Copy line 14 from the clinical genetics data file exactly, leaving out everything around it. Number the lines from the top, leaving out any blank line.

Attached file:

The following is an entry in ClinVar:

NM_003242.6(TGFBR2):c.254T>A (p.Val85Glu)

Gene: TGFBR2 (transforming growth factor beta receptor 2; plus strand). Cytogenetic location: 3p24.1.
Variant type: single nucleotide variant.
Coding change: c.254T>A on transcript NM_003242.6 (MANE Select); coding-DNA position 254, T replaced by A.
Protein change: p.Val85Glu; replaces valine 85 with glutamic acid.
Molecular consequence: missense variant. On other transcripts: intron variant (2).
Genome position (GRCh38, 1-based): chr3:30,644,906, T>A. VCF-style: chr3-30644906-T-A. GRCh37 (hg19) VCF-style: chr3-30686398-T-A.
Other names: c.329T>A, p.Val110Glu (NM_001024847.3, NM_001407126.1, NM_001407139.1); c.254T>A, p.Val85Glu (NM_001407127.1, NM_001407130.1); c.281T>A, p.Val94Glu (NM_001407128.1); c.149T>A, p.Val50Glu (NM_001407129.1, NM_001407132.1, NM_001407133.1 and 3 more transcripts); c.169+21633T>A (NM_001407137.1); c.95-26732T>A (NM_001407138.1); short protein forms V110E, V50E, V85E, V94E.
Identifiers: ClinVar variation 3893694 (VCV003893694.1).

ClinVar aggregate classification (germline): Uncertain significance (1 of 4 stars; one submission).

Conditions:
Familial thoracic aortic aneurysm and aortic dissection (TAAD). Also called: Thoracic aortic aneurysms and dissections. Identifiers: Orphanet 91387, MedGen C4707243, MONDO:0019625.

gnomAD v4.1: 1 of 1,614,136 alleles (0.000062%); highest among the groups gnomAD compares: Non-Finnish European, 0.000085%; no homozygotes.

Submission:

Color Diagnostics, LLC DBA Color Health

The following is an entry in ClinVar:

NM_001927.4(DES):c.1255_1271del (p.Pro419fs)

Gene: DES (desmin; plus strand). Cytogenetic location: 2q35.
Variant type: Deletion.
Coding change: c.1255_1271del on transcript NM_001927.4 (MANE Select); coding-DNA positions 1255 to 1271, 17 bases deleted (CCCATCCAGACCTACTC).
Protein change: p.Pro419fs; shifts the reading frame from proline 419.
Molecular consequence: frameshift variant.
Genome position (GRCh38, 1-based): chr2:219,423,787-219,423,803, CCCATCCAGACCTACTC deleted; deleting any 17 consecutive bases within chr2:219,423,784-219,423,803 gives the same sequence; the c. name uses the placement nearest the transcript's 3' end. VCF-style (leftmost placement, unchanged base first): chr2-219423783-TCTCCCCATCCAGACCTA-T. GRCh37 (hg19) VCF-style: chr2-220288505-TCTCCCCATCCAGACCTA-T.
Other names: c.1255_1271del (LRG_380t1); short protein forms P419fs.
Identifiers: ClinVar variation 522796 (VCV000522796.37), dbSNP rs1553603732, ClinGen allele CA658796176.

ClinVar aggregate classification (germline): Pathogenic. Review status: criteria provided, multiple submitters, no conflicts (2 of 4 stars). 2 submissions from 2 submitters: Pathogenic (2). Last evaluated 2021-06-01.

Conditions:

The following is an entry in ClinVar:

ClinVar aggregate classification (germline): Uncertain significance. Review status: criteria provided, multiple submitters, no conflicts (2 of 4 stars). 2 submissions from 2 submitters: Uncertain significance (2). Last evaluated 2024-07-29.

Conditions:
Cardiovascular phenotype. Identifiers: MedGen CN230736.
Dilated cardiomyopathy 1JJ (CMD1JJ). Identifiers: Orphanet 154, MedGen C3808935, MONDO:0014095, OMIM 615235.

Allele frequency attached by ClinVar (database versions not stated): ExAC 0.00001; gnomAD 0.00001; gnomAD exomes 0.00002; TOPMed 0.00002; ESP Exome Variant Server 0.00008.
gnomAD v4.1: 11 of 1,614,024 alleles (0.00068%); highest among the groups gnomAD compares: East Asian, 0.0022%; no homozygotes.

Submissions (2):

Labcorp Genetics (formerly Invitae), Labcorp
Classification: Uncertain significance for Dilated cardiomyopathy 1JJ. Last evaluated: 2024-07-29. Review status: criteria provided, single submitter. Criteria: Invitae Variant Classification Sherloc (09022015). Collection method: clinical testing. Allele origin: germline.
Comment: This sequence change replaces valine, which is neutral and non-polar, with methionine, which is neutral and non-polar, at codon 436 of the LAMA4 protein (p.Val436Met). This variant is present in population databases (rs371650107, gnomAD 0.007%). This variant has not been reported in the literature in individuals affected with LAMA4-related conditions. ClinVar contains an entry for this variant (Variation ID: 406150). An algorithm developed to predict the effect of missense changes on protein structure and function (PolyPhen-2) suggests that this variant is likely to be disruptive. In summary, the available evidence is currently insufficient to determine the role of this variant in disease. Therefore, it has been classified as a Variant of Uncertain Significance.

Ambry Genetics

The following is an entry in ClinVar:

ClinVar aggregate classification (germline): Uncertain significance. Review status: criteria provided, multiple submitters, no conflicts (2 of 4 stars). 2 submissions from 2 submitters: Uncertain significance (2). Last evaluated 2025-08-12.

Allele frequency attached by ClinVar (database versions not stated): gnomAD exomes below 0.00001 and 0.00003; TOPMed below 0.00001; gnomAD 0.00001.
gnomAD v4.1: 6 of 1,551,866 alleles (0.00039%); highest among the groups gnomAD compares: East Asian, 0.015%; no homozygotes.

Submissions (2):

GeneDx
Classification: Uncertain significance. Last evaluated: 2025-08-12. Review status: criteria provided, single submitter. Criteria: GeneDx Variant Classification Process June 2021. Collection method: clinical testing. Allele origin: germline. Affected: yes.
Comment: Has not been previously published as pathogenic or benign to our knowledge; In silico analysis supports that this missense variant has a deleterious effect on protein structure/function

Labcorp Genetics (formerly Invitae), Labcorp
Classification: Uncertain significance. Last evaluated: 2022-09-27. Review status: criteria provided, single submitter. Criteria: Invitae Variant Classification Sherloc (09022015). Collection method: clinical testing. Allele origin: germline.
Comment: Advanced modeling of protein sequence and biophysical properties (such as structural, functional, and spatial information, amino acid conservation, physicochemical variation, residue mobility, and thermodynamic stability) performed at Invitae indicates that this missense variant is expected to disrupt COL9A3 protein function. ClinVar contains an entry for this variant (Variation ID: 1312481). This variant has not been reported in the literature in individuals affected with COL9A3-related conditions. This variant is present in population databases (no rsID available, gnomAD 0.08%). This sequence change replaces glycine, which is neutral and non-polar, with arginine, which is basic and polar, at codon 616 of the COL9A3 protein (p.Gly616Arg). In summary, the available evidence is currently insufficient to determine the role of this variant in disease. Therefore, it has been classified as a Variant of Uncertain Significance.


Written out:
gnomAD v4.1: 1 of 1,614,136 alleles (0.000062%); highest among the groups gnomAD compares: Non-Finnish European, 0.000085%; no homozygotes.